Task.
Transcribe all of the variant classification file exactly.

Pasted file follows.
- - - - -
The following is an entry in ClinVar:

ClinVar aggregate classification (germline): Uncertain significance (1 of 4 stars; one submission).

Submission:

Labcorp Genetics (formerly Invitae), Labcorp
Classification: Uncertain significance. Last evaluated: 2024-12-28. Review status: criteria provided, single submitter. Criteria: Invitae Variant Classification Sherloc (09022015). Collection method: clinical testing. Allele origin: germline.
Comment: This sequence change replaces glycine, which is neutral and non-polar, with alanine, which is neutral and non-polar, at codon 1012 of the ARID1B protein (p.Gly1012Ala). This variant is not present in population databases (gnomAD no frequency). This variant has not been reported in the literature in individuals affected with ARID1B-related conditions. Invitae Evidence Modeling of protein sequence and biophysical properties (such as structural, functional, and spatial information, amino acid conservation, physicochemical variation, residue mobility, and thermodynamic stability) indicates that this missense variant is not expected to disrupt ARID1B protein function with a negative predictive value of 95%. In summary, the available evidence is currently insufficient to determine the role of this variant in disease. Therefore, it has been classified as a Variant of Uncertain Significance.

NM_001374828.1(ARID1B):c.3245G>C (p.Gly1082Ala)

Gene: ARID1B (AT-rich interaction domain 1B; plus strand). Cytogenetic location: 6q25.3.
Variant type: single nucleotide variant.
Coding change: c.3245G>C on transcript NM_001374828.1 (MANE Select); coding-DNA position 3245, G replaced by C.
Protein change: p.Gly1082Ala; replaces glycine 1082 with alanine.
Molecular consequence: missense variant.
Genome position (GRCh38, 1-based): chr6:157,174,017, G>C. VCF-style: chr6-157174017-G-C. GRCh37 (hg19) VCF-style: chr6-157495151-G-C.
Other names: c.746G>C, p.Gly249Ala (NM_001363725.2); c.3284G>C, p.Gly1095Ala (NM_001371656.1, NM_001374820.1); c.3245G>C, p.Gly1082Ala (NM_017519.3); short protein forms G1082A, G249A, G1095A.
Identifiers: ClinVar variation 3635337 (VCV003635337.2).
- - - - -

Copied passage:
The following is an entry in ClinVar:

ClinVar aggregate classification (germline): Uncertain significance (1 of 4 stars; one submission).

Submission:

Labcorp Genetics (formerly Invitae), Labcorp
Classification: Uncertain significance. Last evaluated: 2024-12-28. Review status: criteria provided, single submitter. Criteria: Invitae Variant Classification Sherloc (09022015). Collection method: clinical testing. Allele origin: germline.
Comment: This sequence change replaces glycine, which is neutral and non-polar, with alanine, which is neutral and non-polar, at codon 1012 of the ARID1B protein (p.Gly1012Ala). This variant is not present in population databases (gnomAD no frequency). This variant has not been reported in the literature in individuals affected with ARID1B-related conditions. Invitae Evidence Modeling of protein sequence and biophysical properties (such as structural, functional, and spatial information, amino acid conservation, physicochemical variation, residue mobility, and thermodynamic stability) indicates that this missense variant is not expected to disrupt ARID1B protein function with a negative predictive value of 95%. In summary, the available evidence is currently insufficient to determine the role of this variant in disease. Therefore, it has been classified as a Variant of Uncertain Significance.

NM_001374828.1(ARID1B):c.3245G>C (p.Gly1082Ala)

Gene: ARID1B (AT-rich interaction domain 1B; plus strand). Cytogenetic location: 6q25.3.
Variant type: single nucleotide variant.
Coding change: c.3245G>C on transcript NM_001374828.1 (MANE Select); coding-DNA position 3245, G replaced by C.
Protein change: p.Gly1082Ala; replaces glycine 1082 with alanine.
Molecular consequence: missense variant.
Genome position (GRCh38, 1-based): chr6:157,174,017, G>C. VCF-style: chr6-157174017-G-C. GRCh37 (hg19) VCF-style: chr6-157495151-G-C.
Other names: c.746G>C, p.Gly249Ala (NM_001363725.2); c.3284G>C, p.Gly1095Ala (NM_001371656.1, NM_001374820.1); c.3245G>C, p.Gly1082Ala (NM_017519.3); short protein forms G1082A, G249A, G1095A.
Identifiers: ClinVar variation 3635337 (VCV003635337.2).